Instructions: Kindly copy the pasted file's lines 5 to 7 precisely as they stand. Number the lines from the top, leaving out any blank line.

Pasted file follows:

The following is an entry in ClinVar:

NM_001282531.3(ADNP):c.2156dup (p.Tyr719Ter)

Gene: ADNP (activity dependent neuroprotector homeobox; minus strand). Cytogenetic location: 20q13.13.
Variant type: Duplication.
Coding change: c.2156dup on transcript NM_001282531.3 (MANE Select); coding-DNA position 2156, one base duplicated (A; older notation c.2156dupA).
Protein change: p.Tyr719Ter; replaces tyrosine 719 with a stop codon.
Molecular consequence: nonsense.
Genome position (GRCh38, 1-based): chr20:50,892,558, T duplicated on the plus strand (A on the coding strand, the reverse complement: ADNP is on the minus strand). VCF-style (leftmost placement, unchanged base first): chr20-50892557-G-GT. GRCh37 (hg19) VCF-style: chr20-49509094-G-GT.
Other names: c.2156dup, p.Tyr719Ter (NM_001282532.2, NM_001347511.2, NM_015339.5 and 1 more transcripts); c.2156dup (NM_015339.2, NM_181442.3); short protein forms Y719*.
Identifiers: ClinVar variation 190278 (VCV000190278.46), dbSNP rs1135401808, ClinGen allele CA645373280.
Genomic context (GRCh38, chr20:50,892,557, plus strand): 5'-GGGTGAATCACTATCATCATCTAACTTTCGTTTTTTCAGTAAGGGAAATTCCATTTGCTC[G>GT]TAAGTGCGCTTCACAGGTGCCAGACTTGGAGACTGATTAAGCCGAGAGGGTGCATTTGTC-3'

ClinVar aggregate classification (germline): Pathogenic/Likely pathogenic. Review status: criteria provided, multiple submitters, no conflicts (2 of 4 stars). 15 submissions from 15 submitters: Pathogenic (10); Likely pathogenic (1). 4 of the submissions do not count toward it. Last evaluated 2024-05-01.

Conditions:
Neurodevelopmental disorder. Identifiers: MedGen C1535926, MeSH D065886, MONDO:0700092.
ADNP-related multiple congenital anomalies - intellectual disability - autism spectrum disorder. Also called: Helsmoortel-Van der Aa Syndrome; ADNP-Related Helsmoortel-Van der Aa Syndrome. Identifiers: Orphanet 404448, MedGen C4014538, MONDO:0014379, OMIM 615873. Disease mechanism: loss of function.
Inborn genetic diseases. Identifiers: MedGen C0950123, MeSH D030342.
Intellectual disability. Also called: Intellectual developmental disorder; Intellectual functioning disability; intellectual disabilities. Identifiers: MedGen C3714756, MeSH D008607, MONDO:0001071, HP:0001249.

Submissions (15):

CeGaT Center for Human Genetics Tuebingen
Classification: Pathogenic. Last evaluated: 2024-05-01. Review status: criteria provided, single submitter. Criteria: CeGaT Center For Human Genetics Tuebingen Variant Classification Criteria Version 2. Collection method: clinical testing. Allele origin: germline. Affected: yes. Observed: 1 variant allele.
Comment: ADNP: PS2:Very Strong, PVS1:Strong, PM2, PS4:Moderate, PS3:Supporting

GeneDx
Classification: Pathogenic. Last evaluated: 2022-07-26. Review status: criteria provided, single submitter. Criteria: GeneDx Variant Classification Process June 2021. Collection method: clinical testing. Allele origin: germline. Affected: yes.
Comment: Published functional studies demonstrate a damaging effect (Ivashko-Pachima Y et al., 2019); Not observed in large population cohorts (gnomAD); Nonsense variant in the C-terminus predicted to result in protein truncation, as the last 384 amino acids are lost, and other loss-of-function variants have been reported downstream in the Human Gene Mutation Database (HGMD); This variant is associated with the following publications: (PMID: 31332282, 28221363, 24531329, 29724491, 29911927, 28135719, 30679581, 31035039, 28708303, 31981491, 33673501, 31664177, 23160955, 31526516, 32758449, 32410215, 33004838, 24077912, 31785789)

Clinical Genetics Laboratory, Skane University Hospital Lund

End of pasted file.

Coding change: c.2156dup on transcript NM_001282531.3 (MANE Select); coding-DNA position 2156, one base duplicated (A; older notation c.2156dupA).
Protein change: p.Tyr719Ter; replaces tyrosine 719 with a stop codon.
Molecular consequence: nonsense.